Hardness Testing – A Brief History

Hardness, as applied to most materials, and in specific metals, is a valuable, revealing and extensively used mechanical test that has been in use in different forms for more than 250 years. Indeed, as a material property, its importance and value cannot be understated, and the information from a hardness test can complement and frequently be used in conjunction with other material verification techniques such as compression or tensile in order to provide critical performance information. How important and useful is material and hardness testing?

Consider the information offered and its significance in aerospace, automotive, quality control, structural, failure analysis, and several other forms of manufacturing and industry. Determining these material properties offers valuable insight into the strength, flexibility, durability, and capabilities of a wide range of component types from raw materials to prepared specimens, and finished goods. Over the years, different methods for determining the hardness of materials have been created and used at varying levels of success. From early forms of scratch testing to sophisticated automated imaging, hardness testing has advanced into an accurate, efficient and valued material test method.

While testing techniques and hardware have considerably improved, particularly in recent years and in step with rapidly advancing electronics, hardware, computer, and programming capabilities, earlier, basic forms of hardness testing, such as the simple scratch test, sufficed for the need of the relevant era. Some of the earliest forms of bar scratch testing date back to about 1722. These tests were carried out based on a bar that increased in hardness from end to end. The level at which the material being tested could develop a scratch on the bar was a determining factor in the specimens hardness. Later, in 1822, hardness testing forms were launched that included scratching material surfaces with a diamond and measuring the width of the resultant line, a test eventually known as the Mohs scale.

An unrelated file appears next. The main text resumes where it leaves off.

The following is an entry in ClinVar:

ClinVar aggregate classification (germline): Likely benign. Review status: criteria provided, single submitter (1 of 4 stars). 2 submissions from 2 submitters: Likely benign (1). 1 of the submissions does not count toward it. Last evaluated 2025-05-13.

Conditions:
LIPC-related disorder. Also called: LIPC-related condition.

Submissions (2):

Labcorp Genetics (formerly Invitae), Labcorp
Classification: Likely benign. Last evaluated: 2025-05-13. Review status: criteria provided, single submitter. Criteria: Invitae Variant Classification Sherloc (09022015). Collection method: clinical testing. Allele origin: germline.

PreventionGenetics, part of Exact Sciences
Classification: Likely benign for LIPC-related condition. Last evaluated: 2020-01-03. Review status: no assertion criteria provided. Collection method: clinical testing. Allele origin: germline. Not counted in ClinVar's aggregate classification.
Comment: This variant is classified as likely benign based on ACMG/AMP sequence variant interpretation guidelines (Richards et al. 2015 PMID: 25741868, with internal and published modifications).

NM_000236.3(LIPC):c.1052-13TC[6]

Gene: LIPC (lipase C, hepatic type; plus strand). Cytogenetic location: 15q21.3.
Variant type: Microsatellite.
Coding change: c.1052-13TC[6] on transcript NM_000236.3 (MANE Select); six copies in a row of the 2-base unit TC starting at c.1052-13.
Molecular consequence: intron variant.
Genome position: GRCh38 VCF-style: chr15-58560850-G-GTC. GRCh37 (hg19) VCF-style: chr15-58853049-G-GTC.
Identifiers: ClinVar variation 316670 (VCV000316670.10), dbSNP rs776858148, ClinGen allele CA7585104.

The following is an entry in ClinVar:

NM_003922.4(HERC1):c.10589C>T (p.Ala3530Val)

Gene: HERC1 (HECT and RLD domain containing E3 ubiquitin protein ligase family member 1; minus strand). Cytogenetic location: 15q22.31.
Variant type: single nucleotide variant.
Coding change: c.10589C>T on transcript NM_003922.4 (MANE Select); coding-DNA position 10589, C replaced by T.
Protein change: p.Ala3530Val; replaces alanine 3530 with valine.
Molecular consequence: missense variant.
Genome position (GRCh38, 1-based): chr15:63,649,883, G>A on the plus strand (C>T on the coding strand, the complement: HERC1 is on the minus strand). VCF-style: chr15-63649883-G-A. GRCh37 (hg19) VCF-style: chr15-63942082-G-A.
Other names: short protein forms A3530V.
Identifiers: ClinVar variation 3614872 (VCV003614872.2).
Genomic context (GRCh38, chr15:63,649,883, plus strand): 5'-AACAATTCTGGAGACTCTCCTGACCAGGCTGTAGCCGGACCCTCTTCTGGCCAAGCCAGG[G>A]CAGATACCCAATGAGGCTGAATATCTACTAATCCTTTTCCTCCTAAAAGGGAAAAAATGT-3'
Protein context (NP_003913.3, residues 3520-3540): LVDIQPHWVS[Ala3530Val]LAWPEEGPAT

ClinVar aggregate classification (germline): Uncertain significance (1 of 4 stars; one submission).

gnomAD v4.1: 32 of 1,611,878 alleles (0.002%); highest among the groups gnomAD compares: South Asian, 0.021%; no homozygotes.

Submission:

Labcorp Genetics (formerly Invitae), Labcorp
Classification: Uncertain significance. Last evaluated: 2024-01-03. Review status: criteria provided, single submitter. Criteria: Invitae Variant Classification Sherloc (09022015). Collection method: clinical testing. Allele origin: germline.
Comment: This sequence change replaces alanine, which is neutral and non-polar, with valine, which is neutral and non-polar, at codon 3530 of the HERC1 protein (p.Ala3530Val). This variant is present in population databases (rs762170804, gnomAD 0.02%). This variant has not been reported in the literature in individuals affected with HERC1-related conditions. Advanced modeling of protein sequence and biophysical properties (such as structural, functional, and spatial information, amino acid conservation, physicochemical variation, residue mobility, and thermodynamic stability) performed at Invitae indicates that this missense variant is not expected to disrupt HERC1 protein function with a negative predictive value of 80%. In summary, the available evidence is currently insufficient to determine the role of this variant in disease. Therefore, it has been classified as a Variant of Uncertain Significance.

This method is still used today in some processes. The Mohs scale comprises of 10 minerals, ordered from hardest at 10 (diamond) to softest at 1 (talc). Each mineral is capable of scratching those that fall below it in the scale hierarchy. The Mohs scale is not linear; the difference in hardness between 9 and 10 is mainly more than that between 1 and 2. To put the Mohs scale into perspective, a tangible example is that of hardened tool steel which falls at about 7 or 8 on the scale. Over the next 75 years, other more advanced versions of the scratch test were launched including integrated stage, microscope, and diamond apparatuses that applied increasing loads up to 3 grams.

The material to be tested was scratched under load variants and then compared to a standard set of scratches of known value. A more advanced version of this system used a diamond mounted at the end of a tapered steel spring. The other end of the spring was connected to a balance arm with a 3-gram weight. The material being tested was shifted by a hand-actuated wheel and worm gear system, on top of which was placed a stage and holding fixture for the material. A fixed pressure was applied as the material was traversed leading to a "cut" in the material which was then measured under the microscope with the help of a filar micrometer eyepiece. A mathematical formula, essential to the process, was then used for deriving the hardness.